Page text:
Posted by Johnnymac 3:36 PM
RJ asks in the post below if I will explain the "see the hand" rule that is so abused at Harrah's in New Orleans. Sure thing. This rule is not unique to New Orleans - just about any legal or (illegal) cardroom has this rule - my point is that it's really really abused by the local players in New Orleans.
The rule itself is pretty simple to explain. If, at the conclusion of a poker hand, a bet or a raise has been called by at least one other player (or if the betting has checked around with no action), then nearly all casinos allow any player at the table the privilege of seeing all of the hands held by the players that called the action. In other words, if on 5th Street Player A checks and Player B also checks, and then Player A shows his hand and Player B acknowledges that he is beat and releases his cards without showing, any player at the table may request to pull B's cards out of the muck and see what he just threw away. (
which reminds me of another Harrah's story that I will post later)
The purpose of this rule is to guard against collusion. Say that in addition to the action in my example above, Player A and Player B had both continually raised and reraised one another and another player, Player C, had called all of the raises but finally decided to just go ahead and fold to the final raise on the turn. But then, after all of that action, once Player C is out all of a sudden there is no more action between A and B and B just throws his hand away and lets A have the big pot, now that would appear to the other players to be pretty suspicious and is the whole reason for the rule.
Now, what I just described would be a classic example of "sandwiching" and it rarely works itself out so obviously, but in light of that, the rule makes sense. What if the cards are shown and neither player has a particularly strong hand, especially in light of the action they had been giving when Player C was in the pot, and now Player A has won a very large pot? Who's to say that Player A and Player B aren't going to get together later and split all of the money? This rule is a step towards preventing those circumstances from happening.
In that sense, I don't mind the rule itself, but it becomes pretty clear to just about anyone that there is a huge edge to be gained by always seeing someone else's cards at the end of a hand, especially if he gave a lot of action or otherwise put a lot of pressure on some of the other players at the table. Once you see another players cards you can begin to form a strategy and learn quite a bit about his tendencies whenever he bets or raises in a certain situation. It's a huge edge, and thus, the "see the hand" can very easily be abused, which is exactly what happens at Harrah's in New Orleans.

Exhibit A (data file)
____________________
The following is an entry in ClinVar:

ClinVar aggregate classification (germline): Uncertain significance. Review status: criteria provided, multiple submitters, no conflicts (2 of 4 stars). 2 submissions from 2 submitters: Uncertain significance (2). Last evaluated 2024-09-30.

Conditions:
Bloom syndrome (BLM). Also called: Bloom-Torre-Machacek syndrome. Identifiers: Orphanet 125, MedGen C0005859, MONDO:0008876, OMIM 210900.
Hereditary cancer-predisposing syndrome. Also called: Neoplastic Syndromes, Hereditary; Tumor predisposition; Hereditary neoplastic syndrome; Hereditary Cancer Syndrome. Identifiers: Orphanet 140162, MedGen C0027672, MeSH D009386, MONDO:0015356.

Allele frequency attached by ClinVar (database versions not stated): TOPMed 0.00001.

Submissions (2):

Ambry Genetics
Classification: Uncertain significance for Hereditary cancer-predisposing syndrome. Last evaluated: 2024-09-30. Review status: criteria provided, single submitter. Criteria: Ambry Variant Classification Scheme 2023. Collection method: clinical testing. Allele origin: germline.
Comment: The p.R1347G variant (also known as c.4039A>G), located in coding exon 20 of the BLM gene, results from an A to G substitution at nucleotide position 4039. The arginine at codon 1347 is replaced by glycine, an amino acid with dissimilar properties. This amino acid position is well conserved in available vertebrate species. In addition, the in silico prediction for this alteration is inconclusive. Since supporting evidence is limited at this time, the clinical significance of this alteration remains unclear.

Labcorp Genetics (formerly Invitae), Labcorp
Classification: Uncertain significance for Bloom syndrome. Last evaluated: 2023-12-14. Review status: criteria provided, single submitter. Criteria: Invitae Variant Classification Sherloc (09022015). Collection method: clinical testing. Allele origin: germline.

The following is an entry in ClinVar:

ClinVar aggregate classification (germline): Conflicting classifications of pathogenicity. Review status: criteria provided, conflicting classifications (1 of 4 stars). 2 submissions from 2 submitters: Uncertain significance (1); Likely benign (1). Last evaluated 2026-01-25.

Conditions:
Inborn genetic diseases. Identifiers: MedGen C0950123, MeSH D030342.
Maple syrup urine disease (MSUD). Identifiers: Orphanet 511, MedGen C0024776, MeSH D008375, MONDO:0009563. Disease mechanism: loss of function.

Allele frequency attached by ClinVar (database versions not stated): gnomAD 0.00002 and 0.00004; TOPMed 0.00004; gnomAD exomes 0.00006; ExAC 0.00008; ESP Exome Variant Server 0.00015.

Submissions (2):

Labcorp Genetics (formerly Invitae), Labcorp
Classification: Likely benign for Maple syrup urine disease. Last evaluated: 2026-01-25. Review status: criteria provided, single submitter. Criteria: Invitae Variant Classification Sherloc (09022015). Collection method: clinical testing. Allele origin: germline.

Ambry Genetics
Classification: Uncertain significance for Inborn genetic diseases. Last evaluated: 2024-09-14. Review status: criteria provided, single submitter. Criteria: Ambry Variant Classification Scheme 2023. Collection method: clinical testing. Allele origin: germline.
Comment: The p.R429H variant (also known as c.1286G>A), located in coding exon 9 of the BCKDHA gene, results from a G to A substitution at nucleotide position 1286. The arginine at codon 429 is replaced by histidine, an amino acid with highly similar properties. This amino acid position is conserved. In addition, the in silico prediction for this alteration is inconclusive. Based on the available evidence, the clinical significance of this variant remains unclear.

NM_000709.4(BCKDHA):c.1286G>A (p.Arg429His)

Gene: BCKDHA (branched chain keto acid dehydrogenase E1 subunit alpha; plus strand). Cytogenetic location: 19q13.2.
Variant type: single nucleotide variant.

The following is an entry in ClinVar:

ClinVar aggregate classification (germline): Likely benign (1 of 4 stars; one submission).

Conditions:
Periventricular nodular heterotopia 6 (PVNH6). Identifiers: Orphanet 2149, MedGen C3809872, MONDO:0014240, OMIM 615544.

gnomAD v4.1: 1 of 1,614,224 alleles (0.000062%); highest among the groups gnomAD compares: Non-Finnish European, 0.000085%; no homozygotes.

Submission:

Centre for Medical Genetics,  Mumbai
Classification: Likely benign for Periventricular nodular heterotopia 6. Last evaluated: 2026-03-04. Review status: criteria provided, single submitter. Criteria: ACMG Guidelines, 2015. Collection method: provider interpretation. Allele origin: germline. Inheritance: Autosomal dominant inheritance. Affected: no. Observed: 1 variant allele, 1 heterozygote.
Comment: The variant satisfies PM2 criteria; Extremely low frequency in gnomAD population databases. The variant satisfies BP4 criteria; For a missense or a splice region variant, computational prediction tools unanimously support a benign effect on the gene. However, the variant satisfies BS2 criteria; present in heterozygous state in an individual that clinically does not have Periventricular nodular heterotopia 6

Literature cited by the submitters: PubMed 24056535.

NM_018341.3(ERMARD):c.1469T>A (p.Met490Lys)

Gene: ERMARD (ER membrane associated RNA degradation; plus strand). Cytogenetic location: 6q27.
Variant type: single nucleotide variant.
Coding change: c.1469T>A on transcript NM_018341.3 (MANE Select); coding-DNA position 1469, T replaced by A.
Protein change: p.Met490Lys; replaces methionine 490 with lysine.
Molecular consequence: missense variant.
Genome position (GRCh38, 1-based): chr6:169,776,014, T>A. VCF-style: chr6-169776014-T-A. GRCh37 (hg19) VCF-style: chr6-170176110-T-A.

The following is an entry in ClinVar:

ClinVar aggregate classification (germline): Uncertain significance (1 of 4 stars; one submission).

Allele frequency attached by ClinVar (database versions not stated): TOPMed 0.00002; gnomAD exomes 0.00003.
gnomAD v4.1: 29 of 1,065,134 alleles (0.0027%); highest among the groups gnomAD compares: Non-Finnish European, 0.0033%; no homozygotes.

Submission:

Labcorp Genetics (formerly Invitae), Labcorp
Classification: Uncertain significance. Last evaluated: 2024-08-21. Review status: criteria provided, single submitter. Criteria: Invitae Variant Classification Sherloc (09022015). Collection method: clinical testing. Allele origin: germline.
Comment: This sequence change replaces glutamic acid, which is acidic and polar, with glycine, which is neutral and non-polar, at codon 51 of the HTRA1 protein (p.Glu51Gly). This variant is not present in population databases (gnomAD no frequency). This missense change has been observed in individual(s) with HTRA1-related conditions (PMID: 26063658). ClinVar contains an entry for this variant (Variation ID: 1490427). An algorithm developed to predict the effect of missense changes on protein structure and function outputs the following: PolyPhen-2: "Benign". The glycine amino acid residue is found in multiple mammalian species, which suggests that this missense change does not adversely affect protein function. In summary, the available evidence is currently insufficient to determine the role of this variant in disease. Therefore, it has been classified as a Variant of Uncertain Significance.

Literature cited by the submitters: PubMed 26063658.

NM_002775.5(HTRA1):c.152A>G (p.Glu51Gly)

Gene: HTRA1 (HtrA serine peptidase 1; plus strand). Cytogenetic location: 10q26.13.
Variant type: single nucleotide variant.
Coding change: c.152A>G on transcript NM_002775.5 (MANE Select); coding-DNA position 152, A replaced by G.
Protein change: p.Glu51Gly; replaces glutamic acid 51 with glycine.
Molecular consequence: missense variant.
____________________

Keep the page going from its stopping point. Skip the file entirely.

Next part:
Every dozen hands or so at that casino, or usually whenever a grizzled old timer sits down in a game or a Tough Guy wins a large pot, the grizzled old guy will just flat out declare, "I want to see both of the hands." In fact, I was once in a game there where there had been so much action on the flop that the token old guy said, "I wanna see all the hands when we're done" and we weren't even through betting the flop! As far as that old man was concerned he had just been raised out of the pot and thus if someone is going to do that then he damn sure was going to see what cards he was holding to act in such a manner! Crazy! I mean, to me at least, isn't that one of the whole ideas of poker? To have to pay to find out? It's one thing to want to see the cards because you think you are being scammed - it's quite another to see the cards because you want an edge on your opponent.
What's most outrageous about this is that they all expect it. If you ask these players if they're worried about cheating, they'll then immediately come after you and start demanding to see all of your hands, even if they win the pot, or they'll just use that Louisiana charm to tell you to "Mind your own fuggin business, bud!"
Complaining to the management doesn't help either. Most casinos are very judicious in enforcing the rule and quite often will remind players that it's a "privilege" to see the cards and after the first time management will start disallowing the privilege if it suspects that a player is abusing the privilege. But not Harrah's.
All cardrooms need their regular players, and that's why you see things like free food and free drinks and televisions and frequent player cards - anything to keep people coming back. But generally as with everything in life, people begin to see privileges as rights, and once they do you cannot take them away. The management at Harrah's has done such a poor job of reminding people of the difference that the regulars there now believe that they have the right to see other players cards soley for the purpose of strategic advantage. It's terrible, and it's so widespread that it's pretty much just an accepted part of that cardroom. If you are going to play there, especially during daylight or early evening hours when the locals are out, you can expect it to happen to you. Management can't risk upsetting the locals and I am afraid that it's here to stay. In fact I wrote a letter to the cardroom manager after my last trip in May of last year and I never got a response and I doubt it's gotten any better since.
A google search revealed this article which pretty much sums it all up, and has a good suggestion. Worth a read.
Nonetheless, I don't mean to be too grim. Harrah's New Orleans is still a great place to play cards, even with the locals, because the action is still so great from the high proportion of tough guys and the ready availability of liquor for them.